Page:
Back to Talking Points

Intellectual Property

IP-blog

Intellectual Property: What You need To Know

There are four main types of IP rights:

  • Trade marks – protect brands
  • Patents – protect how a product works or other technical innovations
  • Designs – protect the appearance of a product
  • Copyright – This protects the expression of an idea and software, e.g. websites, photos, written works etc.

The main benefit of IP is that it gives the owner the right to stop another party from using that right.  So, the owner of a trade mark can stop another company from using branding – whether it is on a product, website or brochure – which has the same or similar trademarks for the same or a similar purpose.  A patent gives one the right to stop another party from practicing the same invention, regardless of whether or not it was copied or not.

Commercially, then, IP gives the rights owner a competitive edge as other parties cannot use the same right without fear of facing legal action from the rights owner.

This is important as it means that the investment made by a company, for example, to make an innovative brand or product is protected against another company walking away with the fruits of that investment.  In fact, a recent study found that nearly 80% of a company’s value lies in its intellectual property.  You literally cannot afford to ignore it!

Common mistakes

Public disclosure.  Making a public disclosure before filing a patent application could mean that valid patent is no longer possible.  You need to be sure any inventions are kept confidential before a patent application is filed.  Having a meeting with another company to discuss the invention may count as a public disclosure unless a suitable non-disclosure agreement is signed first.

Company names.  Just because you cannot find another company listed at Companies House having the same name does not mean it is free to use. Trade mark registers are where trade mark registrations are listed and are where one must look to identify any registrations to the same name.

Brands.  Settling on branding and starting a marketing campaign without checking if it is free to use first could lead to issues.  This could be really costly if it turns out another company owns a trade mark registration to the brand and takes action.  It is irrelevant whether or not the original company copied the registered trade mark.  Running some clearance searches for possible issues is a good way to limit this risk.

Copyrighted materials.  Using copyrighted material without the owner’s permission is easily done.  Downloading images from the internet and using them on a website, advert or the like without first checking if they are free to use could mean being sued for copyright infringement.  This can be avoided by using internet sites which have stock images for use without restrictions.

Ineffective IP strategy.  Literally all aspects of a product could potentially be protected by IP.  The branding (trade marks), the images used on the box / manual (copyright), any innovative features (patents) and its appearance (designs).  By not making this evaluation, potential value is being lost to a competitor who might adopt any of these things and whom the original owner could be powerless to stop.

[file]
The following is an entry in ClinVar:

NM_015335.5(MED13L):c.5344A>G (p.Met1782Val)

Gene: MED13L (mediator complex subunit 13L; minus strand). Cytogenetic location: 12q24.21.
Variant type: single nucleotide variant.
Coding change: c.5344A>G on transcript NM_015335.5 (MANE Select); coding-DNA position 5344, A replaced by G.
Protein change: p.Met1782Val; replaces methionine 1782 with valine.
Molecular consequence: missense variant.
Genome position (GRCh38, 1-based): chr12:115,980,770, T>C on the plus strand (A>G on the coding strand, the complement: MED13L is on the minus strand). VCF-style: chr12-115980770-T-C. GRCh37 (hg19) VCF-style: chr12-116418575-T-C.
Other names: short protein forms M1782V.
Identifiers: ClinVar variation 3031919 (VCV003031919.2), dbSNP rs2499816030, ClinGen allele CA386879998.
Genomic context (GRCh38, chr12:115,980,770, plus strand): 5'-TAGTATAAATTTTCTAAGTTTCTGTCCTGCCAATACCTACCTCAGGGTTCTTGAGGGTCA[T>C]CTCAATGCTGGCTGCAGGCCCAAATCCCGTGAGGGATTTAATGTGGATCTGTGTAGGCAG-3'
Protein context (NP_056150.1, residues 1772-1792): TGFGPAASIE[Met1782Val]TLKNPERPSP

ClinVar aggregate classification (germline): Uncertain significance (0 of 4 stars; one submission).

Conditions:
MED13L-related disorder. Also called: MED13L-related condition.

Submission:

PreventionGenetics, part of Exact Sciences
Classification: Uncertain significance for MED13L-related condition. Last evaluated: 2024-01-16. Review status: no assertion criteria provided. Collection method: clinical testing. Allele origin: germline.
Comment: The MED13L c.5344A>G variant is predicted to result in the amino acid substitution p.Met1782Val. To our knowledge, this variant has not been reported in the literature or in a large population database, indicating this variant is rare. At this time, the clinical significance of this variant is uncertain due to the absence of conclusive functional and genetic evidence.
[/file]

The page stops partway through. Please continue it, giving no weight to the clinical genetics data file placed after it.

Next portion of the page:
Commissioning R&D.  Commissioning a consultant or a partner company to develop a product but not agreeing beforehand who will own the IP is a common occurrence.  Even if you have paid another party to do this work, it does not mean you own the rights from the resultant work product.  You must have a prior agreement defining IP ownership beforehand to avoid this scenario.

No trade mark registrations.  If one does not have a trade mark registration it is very difficult to stop another party from using the same or similar trade mark.  This is potentially very embarrassing and damaging if another company comes along and adopts the same name.  Their activities could damage the original company’s reputation if, for example, they sell inferior products which bear the same name.

Do you need more information? Contact our sales and technical team, they are always happy to help.

See Also

Location, Location, Location……Plus Other Considerations

September 14th, 2017

Location, Location, Location……Plus Other Considerations

There are many reasons why a company wants to move an existing tool, market trends being one of them. Around 2009 large quantities of tools were being moved to Asia to take advantage of cost reduction opportunities due to low labour costs.

Designing for Manufacture, Part 3 – Part Design

June 30th, 2017

Designing for Manufacture, Part 3 – Part Design

So you want to get a part made? – Costly processing mistakes can be made without a good design. By keeping to some simple rules of part design, not only will your part be easier to manufacture and assemble, but should withstand the test of time.

Designing for Manufacture, Part 2 – Material Selection

June 15th, 2017

Designing for Manufacture, Part 2 – Material Selection

So you need to select the correct material for your project? – in order to determine the best material  for your project, there are 3 key questions to be asked; What is the intended end use of the part?- Does the part need to be rigid or flexible, withstand pressure or weight, temperature variations and read more

Contact Us